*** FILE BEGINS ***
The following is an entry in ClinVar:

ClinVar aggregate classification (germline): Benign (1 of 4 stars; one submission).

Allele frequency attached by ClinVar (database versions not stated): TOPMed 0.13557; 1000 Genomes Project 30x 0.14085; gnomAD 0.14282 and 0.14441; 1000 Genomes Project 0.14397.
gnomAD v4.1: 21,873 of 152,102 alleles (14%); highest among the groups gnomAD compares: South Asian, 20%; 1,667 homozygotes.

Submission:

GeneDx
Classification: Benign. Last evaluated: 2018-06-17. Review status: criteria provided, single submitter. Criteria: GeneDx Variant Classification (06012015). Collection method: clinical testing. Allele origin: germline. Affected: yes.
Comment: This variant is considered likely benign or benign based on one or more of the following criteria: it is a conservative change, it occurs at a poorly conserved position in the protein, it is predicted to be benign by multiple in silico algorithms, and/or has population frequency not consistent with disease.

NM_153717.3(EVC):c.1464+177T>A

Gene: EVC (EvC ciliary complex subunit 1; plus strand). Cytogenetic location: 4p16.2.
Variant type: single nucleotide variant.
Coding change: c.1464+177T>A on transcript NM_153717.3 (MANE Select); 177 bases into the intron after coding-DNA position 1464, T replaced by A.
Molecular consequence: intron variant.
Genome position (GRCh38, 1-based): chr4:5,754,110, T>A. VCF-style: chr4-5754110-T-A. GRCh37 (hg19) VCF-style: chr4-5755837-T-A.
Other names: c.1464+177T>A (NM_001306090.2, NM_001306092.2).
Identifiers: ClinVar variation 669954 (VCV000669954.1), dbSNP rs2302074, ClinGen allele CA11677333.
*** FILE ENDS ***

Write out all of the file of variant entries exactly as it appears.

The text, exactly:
The following is an entry in ClinVar:

ClinVar aggregate classification (germline): Benign (1 of 4 stars; one submission).

Allele frequency attached by ClinVar (database versions not stated): TOPMed 0.13557; 1000 Genomes Project 30x 0.14085; gnomAD 0.14282 and 0.14441; 1000 Genomes Project 0.14397.
gnomAD v4.1: 21,873 of 152,102 alleles (14%); highest among the groups gnomAD compares: South Asian, 20%; 1,667 homozygotes.

Submission:

GeneDx
Classification: Benign. Last evaluated: 2018-06-17. Review status: criteria provided, single submitter. Criteria: GeneDx Variant Classification (06012015). Collection method: clinical testing. Allele origin: germline. Affected: yes.
Comment: This variant is considered likely benign or benign based on one or more of the following criteria: it is a conservative change, it occurs at a poorly conserved position in the protein, it is predicted to be benign by multiple in silico algorithms, and/or has population frequency not consistent with disease.

NM_153717.3(EVC):c.1464+177T>A

Gene: EVC (EvC ciliary complex subunit 1; plus strand). Cytogenetic location: 4p16.2.
Variant type: single nucleotide variant.
Coding change: c.1464+177T>A on transcript NM_153717.3 (MANE Select); 177 bases into the intron after coding-DNA position 1464, T replaced by A.
Molecular consequence: intron variant.
Genome position (GRCh38, 1-based): chr4:5,754,110, T>A. VCF-style: chr4-5754110-T-A. GRCh37 (hg19) VCF-style: chr4-5755837-T-A.
Other names: c.1464+177T>A (NM_001306090.2, NM_001306092.2).
Identifiers: ClinVar variation 669954 (VCV000669954.1), dbSNP rs2302074, ClinGen allele CA11677333.